Classic White Bean Pasta e Fagioli, (pah-sta eh fazh-e-ohl-eh), a humble dish of pasta and beans. It’s a traditional Italian soup with many variations, but its simplicity and affordability are a deception to the rich flavor it contains.
Like so many other Italian dishes Pasta e Fagioli started as a peasant dish, comprised of inexpensive ingredients. It’s comfort food that aligns itself with the ingredients you have on hand. Our must-have is sweet sausage with fennel and extra fennel seeds (we love fennel) it creates killer flavor!
But we have to start with a great soffritto (Italian Mirepoix), don’t worry it won’t take long and you’ll have a new flavor machine to add to your arsenal.
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What is an Italian soffritto?
- Also known as the “Holy Trinity” soffritto is a (not so secret) “secret ingredient” that’s created from three humble elements. It’s the first step to developing a mass impact of flavor from vegetables you probably have in your kitchen now. A mix of aromatic veg that we cook down slowly (sweating) until they’re soft and just shy of being browned.
- Based on the Italian verb soffriggere, which means “to stir fry” or “saute,” soffritto is probably considered more of a cooking technique, rather than a dish in itself.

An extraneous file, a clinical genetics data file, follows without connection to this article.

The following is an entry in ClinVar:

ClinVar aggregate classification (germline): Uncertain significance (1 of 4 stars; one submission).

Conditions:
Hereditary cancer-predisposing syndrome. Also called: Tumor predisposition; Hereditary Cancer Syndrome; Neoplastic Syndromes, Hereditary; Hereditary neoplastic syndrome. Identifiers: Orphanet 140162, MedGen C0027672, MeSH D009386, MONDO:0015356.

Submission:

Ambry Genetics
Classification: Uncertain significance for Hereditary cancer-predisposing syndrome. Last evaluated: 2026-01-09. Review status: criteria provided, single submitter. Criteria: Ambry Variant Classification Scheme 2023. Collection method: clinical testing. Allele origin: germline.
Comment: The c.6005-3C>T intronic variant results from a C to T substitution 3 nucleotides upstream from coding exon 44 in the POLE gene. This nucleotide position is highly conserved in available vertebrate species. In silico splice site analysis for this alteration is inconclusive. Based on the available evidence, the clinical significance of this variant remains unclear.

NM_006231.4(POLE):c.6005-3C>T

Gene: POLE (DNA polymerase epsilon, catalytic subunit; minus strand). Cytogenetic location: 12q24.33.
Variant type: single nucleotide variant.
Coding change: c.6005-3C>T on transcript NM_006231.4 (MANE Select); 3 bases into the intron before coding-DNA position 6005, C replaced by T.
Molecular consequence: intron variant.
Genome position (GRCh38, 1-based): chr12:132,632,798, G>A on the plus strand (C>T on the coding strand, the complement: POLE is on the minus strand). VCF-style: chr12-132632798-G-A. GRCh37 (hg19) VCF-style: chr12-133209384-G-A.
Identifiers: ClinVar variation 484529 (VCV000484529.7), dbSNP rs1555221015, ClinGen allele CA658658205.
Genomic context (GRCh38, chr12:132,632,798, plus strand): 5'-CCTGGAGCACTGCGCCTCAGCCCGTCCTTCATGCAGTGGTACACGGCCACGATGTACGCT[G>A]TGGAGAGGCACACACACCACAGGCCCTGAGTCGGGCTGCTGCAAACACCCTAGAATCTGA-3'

- Onions, carrots, and celery diced small and cooked over medium-low heat, lose a considerable amount of liquid and volume as they sweat down adding infinite flavor and richness to the base of soups, stews, and sauces.
How to make the perfect soffritto
Roughly dice a proportionately similar amount of onions, carrots, and celery. Warm a heavy-bottomed Dutch Oven over medium-low heat (we don’t want to brown the soffritto) toss in a knob of butter 1-2 Tablespoons or a healthy splash of extra virgin olive oil, begin to melt it down and then toss in the onions, carrots, and celery.
Chef’s Tip: I may get reamed by pros for cooking our soffritto all at once, usually you’ll start with just the onions and cook them down until translucent and aromatic. At that point, you add the carrots and celery and cook everything down slowly, for anywhere from 30-60 minutes.
So if you have the time and want to prepare your soffritto like my Nonna did, then do it this way! 🙂 But if your family is hungry and you just want to sit down to eat then toss all those veggies in at once and begin sweating them down. You’ll still knock the flavor out of the park, I promise.
What else can I use soffritto for?
Here’s the beauty, soffritto stores like a charm in the fridge up to a week in the fat (butter or EVOO) you cook it in. Add a pop of umami flavor to brighten your favorite dishes, the caramelization brings amazing richness and your family won’t be able to pin down the exact flavor of vegetables but will appreciate the flavor it introduces to meals.
- scrambled eggs
- grilled fish
I think you’ve had a taste of what soffritto can do for your dishes, so we’ll get to making the soup.
What pasta can I use for making Pasta e Fagioli?
Typically you’ll see ditalini pasta listed in a recipe, but any small cut pasta is perfectly fine. Here we used an organic egg yolk pasta, frankly, I don’t even think you need pasta in this soup. Yes, I said it, but in sticking with tradition I did add some to each bowl at the end for serving. Don’t be tempted to cook the pasta in the soup, unless you want a thick and gummy outcome! Cook them separately and save yourself the heartache of a ruined soup.
Cooking time will vary